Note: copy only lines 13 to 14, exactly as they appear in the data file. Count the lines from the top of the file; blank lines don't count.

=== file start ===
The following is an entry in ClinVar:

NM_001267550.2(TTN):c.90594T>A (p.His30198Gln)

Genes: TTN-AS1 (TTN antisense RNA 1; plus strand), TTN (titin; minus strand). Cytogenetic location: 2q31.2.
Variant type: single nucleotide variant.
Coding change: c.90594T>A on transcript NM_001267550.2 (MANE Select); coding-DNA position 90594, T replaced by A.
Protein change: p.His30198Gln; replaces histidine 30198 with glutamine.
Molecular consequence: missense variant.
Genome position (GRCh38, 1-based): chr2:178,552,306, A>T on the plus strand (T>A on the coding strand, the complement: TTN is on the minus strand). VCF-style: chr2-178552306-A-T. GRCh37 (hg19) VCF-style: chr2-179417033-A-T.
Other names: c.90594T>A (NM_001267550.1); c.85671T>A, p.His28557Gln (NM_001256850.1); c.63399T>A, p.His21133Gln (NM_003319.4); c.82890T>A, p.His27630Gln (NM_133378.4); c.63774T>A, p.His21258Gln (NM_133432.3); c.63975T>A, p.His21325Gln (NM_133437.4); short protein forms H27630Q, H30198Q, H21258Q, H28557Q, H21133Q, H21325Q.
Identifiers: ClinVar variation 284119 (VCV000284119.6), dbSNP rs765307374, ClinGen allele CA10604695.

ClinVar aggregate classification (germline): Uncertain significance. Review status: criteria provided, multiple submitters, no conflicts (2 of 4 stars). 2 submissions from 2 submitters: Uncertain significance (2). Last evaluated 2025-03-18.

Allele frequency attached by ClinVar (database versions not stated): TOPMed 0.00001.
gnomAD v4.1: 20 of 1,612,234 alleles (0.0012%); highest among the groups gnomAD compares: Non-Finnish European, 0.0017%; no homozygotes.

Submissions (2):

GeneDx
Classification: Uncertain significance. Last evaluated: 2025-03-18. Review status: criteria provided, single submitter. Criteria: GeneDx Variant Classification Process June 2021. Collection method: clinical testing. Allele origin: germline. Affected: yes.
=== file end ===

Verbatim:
gnomAD v4.1: 20 of 1,612,234 alleles (0.0012%); highest among the groups gnomAD compares: Non-Finnish European, 0.0017%; no homozygotes.

Submissions (2):